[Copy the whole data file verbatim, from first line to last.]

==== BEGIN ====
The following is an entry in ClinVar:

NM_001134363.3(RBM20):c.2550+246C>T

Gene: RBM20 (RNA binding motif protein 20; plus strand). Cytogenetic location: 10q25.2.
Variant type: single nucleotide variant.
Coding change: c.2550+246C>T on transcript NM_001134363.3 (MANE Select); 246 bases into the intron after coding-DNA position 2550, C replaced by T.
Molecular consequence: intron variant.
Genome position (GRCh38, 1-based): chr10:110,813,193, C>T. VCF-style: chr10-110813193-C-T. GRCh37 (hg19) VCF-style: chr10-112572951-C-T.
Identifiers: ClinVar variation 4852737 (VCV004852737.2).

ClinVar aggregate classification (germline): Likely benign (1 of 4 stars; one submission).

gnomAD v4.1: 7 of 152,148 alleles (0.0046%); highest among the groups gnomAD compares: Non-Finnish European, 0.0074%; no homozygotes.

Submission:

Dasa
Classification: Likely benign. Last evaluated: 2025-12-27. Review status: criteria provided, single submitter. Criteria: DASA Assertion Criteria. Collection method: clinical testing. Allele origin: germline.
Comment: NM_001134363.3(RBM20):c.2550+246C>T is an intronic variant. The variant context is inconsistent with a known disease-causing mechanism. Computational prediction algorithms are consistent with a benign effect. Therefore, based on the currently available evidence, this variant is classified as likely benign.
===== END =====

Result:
The following is an entry in ClinVar:

NM_001134363.3(RBM20):c.2550+246C>T

Gene: RBM20 (RNA binding motif protein 20; plus strand). Cytogenetic location: 10q25.2.
Variant type: single nucleotide variant.
Coding change: c.2550+246C>T on transcript NM_001134363.3 (MANE Select); 246 bases into the intron after coding-DNA position 2550, C replaced by T.
Molecular consequence: intron variant.
Genome position (GRCh38, 1-based): chr10:110,813,193, C>T. VCF-style: chr10-110813193-C-T. GRCh37 (hg19) VCF-style: chr10-112572951-C-T.
Identifiers: ClinVar variation 4852737 (VCV004852737.2).

ClinVar aggregate classification (germline): Likely benign (1 of 4 stars; one submission).

gnomAD v4.1: 7 of 152,148 alleles (0.0046%); highest among the groups gnomAD compares: Non-Finnish European, 0.0074%; no homozygotes.

Submission:

Dasa
Classification: Likely benign. Last evaluated: 2025-12-27. Review status: criteria provided, single submitter. Criteria: DASA Assertion Criteria. Collection method: clinical testing. Allele origin: germline.
Comment: NM_001134363.3(RBM20):c.2550+246C>T is an intronic variant. The variant context is inconsistent with a known disease-causing mechanism. Computational prediction algorithms are consistent with a benign effect. Therefore, based on the currently available evidence, this variant is classified as likely benign.